RUSH: Here's Ivy, as we hit the phones in Summerville, South Carolina. Hi, Ivy. Great to have you. Hi.
CALLER: Hi, Rush. Thanks so much for taking my call. My husband and I are huge fans of yours. I wanted to let you know that I'm a third-grade teacher, and this year my husband said, "Well Rush has written a book." And I said, "Well, that's great." So he goes out and gets it and he started telling me about it, and I said, "What are you talking about, a talking horse, time travel, what is this about?" And then he explained to me that it was a children's book. So I read it, of course, in one afternoon, and I said, "Okay, how am I gonna incorporate this book into the classroom," because the kids need to hear it. They need to read this book. Well, the dilemma is that we don't teach the Pilgrims in the third grade.
So what I decided to do was to use your author's note that explains the principles of the founders in our country as a way to introduce the Civil War. And then from there, I decided, well, I'm gonna go ahead and I'm gonna read a little bit of this book 'cause I need these kids to get excited about it. Even if I can't finish it, I'll give a book talk and then they can go out to the library and get it, and so forth. So I start reading the book, and as soon as they meet Liberty, that was it, the giggles, delights, you know, just absolutely they were thrilled with it. So every day, they would beg me, "Are you gonna read more of that book? Are you gonna read more of that book?" And while this was going on, a glorious thing happened. You wrote the second one, and we absolutely teach the American Revolution in third grade, and so that was a no-brainer for me, so I used your second book as a way of --
RUSH: Ivy, you have made my day, but don't stop. Can you hang on?
RUSH: All right, great. This is making my day. This is unbelievable.
RUSH: Okay. Finally we're back so I can continue the conversation with the schoolteacher, Ivy, in Summerville, South Carolina. I thought I had more time. I misread the clock by one minute when I took her call and I've been sitting here fretting that I screwed up. Anyway, so she's back. And Ivy, really, I thank you for holding on and continuing with me here, 'cause I know you probably have to be busy. Wait. You're still there, right. Testing one, two, three.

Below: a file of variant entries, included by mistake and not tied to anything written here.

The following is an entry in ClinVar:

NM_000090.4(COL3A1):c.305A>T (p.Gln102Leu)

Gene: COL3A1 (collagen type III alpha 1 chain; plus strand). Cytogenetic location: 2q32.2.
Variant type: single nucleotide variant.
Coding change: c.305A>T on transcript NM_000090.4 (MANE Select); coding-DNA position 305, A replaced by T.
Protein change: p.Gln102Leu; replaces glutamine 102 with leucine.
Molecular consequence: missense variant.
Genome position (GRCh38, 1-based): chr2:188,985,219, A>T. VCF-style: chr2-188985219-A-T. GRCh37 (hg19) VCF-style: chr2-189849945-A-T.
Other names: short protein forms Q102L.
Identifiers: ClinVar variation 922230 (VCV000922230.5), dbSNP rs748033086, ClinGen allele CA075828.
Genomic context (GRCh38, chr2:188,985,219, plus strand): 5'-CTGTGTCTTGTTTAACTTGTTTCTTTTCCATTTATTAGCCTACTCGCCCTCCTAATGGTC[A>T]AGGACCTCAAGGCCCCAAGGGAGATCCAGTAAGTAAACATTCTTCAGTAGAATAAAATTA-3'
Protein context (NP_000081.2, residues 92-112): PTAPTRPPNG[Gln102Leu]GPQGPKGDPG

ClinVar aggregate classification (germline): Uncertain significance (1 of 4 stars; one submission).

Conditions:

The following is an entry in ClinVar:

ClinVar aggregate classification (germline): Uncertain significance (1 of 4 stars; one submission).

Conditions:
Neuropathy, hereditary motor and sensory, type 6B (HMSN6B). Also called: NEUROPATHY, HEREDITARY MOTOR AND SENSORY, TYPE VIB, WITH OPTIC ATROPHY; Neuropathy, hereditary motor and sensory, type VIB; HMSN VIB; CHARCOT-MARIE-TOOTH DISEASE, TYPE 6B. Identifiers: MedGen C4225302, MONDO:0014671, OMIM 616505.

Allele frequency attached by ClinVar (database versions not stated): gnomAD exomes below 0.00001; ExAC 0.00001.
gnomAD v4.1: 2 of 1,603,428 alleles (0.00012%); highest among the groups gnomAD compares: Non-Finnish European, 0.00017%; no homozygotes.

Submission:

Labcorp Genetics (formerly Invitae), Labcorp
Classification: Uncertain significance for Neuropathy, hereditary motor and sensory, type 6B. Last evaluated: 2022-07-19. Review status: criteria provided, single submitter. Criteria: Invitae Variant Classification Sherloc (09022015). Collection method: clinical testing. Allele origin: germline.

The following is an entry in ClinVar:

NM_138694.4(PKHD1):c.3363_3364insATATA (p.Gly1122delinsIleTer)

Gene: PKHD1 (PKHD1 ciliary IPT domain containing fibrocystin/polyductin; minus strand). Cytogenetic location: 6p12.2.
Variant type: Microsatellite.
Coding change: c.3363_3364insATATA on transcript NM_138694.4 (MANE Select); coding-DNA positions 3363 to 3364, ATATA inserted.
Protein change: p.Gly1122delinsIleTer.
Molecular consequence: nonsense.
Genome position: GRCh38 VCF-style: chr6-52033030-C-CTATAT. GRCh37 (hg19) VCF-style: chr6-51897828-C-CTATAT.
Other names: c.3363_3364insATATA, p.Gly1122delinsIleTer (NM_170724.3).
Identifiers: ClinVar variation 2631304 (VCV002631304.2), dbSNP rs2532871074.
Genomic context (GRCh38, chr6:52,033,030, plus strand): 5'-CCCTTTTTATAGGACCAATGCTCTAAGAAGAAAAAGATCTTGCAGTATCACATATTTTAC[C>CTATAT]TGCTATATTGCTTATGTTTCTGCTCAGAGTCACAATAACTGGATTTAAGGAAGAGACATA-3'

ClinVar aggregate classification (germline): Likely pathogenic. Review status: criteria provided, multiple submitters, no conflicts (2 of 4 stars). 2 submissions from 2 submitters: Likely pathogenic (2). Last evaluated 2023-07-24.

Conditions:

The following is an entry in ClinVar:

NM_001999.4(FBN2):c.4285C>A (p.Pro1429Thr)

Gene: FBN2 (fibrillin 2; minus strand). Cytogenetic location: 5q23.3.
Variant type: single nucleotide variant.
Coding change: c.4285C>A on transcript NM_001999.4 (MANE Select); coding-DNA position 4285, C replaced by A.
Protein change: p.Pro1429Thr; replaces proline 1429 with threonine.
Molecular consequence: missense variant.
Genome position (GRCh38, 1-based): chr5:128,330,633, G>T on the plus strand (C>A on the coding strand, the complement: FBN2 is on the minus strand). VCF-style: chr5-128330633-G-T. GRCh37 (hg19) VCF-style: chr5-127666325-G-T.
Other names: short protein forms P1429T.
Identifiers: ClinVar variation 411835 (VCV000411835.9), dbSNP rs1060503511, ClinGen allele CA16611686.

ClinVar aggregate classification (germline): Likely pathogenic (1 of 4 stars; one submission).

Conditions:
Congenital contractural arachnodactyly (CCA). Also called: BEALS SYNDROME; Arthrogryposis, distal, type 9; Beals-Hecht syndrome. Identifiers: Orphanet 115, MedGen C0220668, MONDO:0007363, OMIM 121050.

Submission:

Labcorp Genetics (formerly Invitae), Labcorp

She's not there. Is she there? She hung up? I guess she's gone. Oh, what a sad thing. Well, did you get her phone number, can you call her back? We're trying to do that. I was afraid this was gonna happen. To pick up, in case we don't get her back, what she said was, she teaches third grade, and third grade, they don't teach the Pilgrims. That's been done by the time the kids get to third grade. So her husband had gone out and bought the copy of Rush Revere and the Brave Pilgrims: Time-Travel Adventures with Exceptional Americans. He came back, read it, told her about it, and that's when she said, "Well, can't teach the Pilgrims, third grade."
So she read the book. She loved it. She read the author's note in the book and she used that as the way to reach out to the students. Now, let me read the beginning of the author's note to you so that you'll know what it was she was referencing. The author's note, it's a page and a half, actually two and a half pages, and it starts this way.
We live in the greatest country on earth, the United States of America. But what makes it so great? Why do some call the United States a miracle? How did we become such a tremendous country in such a short period of time. After all, the United States is less than 250 years old!
I want to try to help you understand what ‘American Exceptionalism’ and greatness is all about. It does not mean that we Americans are better than anyone else. It does not mean that there is something uniquely different about us as human beings compared to other people in the world. It does not mean that we as a country have never faced problems of our own.